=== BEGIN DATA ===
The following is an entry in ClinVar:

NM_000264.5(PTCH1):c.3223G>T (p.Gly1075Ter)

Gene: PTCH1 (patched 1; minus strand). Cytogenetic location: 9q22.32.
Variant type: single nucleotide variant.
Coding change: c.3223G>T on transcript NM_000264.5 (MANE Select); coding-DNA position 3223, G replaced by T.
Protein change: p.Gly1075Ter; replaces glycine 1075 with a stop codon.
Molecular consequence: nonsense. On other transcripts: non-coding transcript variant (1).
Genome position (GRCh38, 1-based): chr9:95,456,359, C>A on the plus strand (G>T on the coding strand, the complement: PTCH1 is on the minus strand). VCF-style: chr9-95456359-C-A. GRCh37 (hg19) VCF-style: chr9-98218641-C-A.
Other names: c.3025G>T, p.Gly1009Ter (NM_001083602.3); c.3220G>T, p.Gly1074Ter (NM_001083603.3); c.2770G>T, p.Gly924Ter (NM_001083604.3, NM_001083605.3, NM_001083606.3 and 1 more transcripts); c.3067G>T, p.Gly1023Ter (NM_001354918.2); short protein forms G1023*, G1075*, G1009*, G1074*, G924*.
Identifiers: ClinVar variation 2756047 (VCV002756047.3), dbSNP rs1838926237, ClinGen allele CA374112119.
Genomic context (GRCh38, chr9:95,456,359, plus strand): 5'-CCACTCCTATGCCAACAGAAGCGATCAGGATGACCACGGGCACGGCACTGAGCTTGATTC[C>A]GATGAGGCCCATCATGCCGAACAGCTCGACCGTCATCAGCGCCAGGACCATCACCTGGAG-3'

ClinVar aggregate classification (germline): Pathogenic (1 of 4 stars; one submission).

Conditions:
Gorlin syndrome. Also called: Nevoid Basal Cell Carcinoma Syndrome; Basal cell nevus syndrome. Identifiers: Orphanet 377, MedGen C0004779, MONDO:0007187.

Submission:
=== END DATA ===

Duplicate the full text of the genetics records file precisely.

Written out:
The following is an entry in ClinVar:

NM_000264.5(PTCH1):c.3223G>T (p.Gly1075Ter)

Gene: PTCH1 (patched 1; minus strand). Cytogenetic location: 9q22.32.
Variant type: single nucleotide variant.
Coding change: c.3223G>T on transcript NM_000264.5 (MANE Select); coding-DNA position 3223, G replaced by T.
Protein change: p.Gly1075Ter; replaces glycine 1075 with a stop codon.
Molecular consequence: nonsense. On other transcripts: non-coding transcript variant (1).
Genome position (GRCh38, 1-based): chr9:95,456,359, C>A on the plus strand (G>T on the coding strand, the complement: PTCH1 is on the minus strand). VCF-style: chr9-95456359-C-A. GRCh37 (hg19) VCF-style: chr9-98218641-C-A.
Other names: c.3025G>T, p.Gly1009Ter (NM_001083602.3); c.3220G>T, p.Gly1074Ter (NM_001083603.3); c.2770G>T, p.Gly924Ter (NM_001083604.3, NM_001083605.3, NM_001083606.3 and 1 more transcripts); c.3067G>T, p.Gly1023Ter (NM_001354918.2); short protein forms G1023*, G1075*, G1009*, G1074*, G924*.
Identifiers: ClinVar variation 2756047 (VCV002756047.3), dbSNP rs1838926237, ClinGen allele CA374112119.
Genomic context (GRCh38, chr9:95,456,359, plus strand): 5'-CCACTCCTATGCCAACAGAAGCGATCAGGATGACCACGGGCACGGCACTGAGCTTGATTC[C>A]GATGAGGCCCATCATGCCGAACAGCTCGACCGTCATCAGCGCCAGGACCATCACCTGGAG-3'

ClinVar aggregate classification (germline): Pathogenic (1 of 4 stars; one submission).

Conditions:
Gorlin syndrome. Also called: Nevoid Basal Cell Carcinoma Syndrome; Basal cell nevus syndrome. Identifiers: Orphanet 377, MedGen C0004779, MONDO:0007187.

Submission: